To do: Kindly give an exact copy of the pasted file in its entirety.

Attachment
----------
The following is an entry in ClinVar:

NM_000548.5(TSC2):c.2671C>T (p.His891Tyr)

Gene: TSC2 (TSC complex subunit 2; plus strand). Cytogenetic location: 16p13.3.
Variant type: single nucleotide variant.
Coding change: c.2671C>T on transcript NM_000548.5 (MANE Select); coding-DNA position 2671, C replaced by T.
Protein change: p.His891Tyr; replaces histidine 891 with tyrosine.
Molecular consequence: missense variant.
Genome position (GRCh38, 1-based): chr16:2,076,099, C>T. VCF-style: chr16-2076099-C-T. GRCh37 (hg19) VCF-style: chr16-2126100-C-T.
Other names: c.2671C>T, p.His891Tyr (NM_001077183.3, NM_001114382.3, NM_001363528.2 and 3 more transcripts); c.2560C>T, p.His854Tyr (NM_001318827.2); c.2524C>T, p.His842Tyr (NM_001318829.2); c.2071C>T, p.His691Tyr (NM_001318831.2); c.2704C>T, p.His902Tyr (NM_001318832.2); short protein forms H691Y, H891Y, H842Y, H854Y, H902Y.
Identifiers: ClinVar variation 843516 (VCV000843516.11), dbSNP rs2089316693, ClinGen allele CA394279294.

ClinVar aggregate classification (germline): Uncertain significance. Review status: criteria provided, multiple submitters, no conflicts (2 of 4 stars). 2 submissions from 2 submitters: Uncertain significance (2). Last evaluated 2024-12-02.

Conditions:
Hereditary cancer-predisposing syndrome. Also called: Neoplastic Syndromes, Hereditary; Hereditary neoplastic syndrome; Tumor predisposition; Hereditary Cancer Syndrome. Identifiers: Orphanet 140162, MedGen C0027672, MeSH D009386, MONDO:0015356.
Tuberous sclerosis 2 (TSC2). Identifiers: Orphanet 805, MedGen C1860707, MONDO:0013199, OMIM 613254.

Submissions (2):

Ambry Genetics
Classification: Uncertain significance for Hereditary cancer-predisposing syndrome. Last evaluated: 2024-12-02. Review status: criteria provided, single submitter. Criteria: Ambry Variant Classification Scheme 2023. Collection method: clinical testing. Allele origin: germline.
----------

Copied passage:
The following is an entry in ClinVar:

NM_000548.5(TSC2):c.2671C>T (p.His891Tyr)

Gene: TSC2 (TSC complex subunit 2; plus strand). Cytogenetic location: 16p13.3.
Variant type: single nucleotide variant.
Coding change: c.2671C>T on transcript NM_000548.5 (MANE Select); coding-DNA position 2671, C replaced by T.
Protein change: p.His891Tyr; replaces histidine 891 with tyrosine.
Molecular consequence: missense variant.
Genome position (GRCh38, 1-based): chr16:2,076,099, C>T. VCF-style: chr16-2076099-C-T. GRCh37 (hg19) VCF-style: chr16-2126100-C-T.
Other names: c.2671C>T, p.His891Tyr (NM_001077183.3, NM_001114382.3, NM_001363528.2 and 3 more transcripts); c.2560C>T, p.His854Tyr (NM_001318827.2); c.2524C>T, p.His842Tyr (NM_001318829.2); c.2071C>T, p.His691Tyr (NM_001318831.2); c.2704C>T, p.His902Tyr (NM_001318832.2); short protein forms H691Y, H891Y, H842Y, H854Y, H902Y.
Identifiers: ClinVar variation 843516 (VCV000843516.11), dbSNP rs2089316693, ClinGen allele CA394279294.

ClinVar aggregate classification (germline): Uncertain significance. Review status: criteria provided, multiple submitters, no conflicts (2 of 4 stars). 2 submissions from 2 submitters: Uncertain significance (2). Last evaluated 2024-12-02.

Conditions:
Hereditary cancer-predisposing syndrome. Also called: Neoplastic Syndromes, Hereditary; Hereditary neoplastic syndrome; Tumor predisposition; Hereditary Cancer Syndrome. Identifiers: Orphanet 140162, MedGen C0027672, MeSH D009386, MONDO:0015356.
Tuberous sclerosis 2 (TSC2). Identifiers: Orphanet 805, MedGen C1860707, MONDO:0013199, OMIM 613254.

Submissions (2):

Ambry Genetics
Classification: Uncertain significance for Hereditary cancer-predisposing syndrome. Last evaluated: 2024-12-02. Review status: criteria provided, single submitter. Criteria: Ambry Variant Classification Scheme 2023. Collection method: clinical testing. Allele origin: germline.